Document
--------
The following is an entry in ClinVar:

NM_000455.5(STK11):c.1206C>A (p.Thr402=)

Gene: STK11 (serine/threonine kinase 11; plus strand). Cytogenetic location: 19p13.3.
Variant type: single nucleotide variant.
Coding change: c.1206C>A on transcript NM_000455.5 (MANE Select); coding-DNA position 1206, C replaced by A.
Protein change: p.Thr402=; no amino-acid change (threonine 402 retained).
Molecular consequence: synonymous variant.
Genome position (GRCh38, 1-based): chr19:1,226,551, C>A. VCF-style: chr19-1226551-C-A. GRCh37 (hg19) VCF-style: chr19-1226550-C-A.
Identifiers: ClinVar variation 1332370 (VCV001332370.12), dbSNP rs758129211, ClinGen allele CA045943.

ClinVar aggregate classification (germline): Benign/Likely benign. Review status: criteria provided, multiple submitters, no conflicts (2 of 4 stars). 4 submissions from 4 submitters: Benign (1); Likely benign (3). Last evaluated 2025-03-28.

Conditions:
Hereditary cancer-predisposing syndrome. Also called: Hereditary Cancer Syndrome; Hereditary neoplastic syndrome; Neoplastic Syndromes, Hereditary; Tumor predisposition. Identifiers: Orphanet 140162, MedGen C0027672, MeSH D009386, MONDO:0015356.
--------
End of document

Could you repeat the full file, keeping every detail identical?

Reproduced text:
The following is an entry in ClinVar:

NM_000455.5(STK11):c.1206C>A (p.Thr402=)

Gene: STK11 (serine/threonine kinase 11; plus strand). Cytogenetic location: 19p13.3.
Variant type: single nucleotide variant.
Coding change: c.1206C>A on transcript NM_000455.5 (MANE Select); coding-DNA position 1206, C replaced by A.
Protein change: p.Thr402=; no amino-acid change (threonine 402 retained).
Molecular consequence: synonymous variant.
Genome position (GRCh38, 1-based): chr19:1,226,551, C>A. VCF-style: chr19-1226551-C-A. GRCh37 (hg19) VCF-style: chr19-1226550-C-A.
Identifiers: ClinVar variation 1332370 (VCV001332370.12), dbSNP rs758129211, ClinGen allele CA045943.

ClinVar aggregate classification (germline): Benign/Likely benign. Review status: criteria provided, multiple submitters, no conflicts (2 of 4 stars). 4 submissions from 4 submitters: Benign (1); Likely benign (3). Last evaluated 2025-03-28.

Conditions:
Hereditary cancer-predisposing syndrome. Also called: Hereditary Cancer Syndrome; Hereditary neoplastic syndrome; Neoplastic Syndromes, Hereditary; Tumor predisposition. Identifiers: Orphanet 140162, MedGen C0027672, MeSH D009386, MONDO:0015356.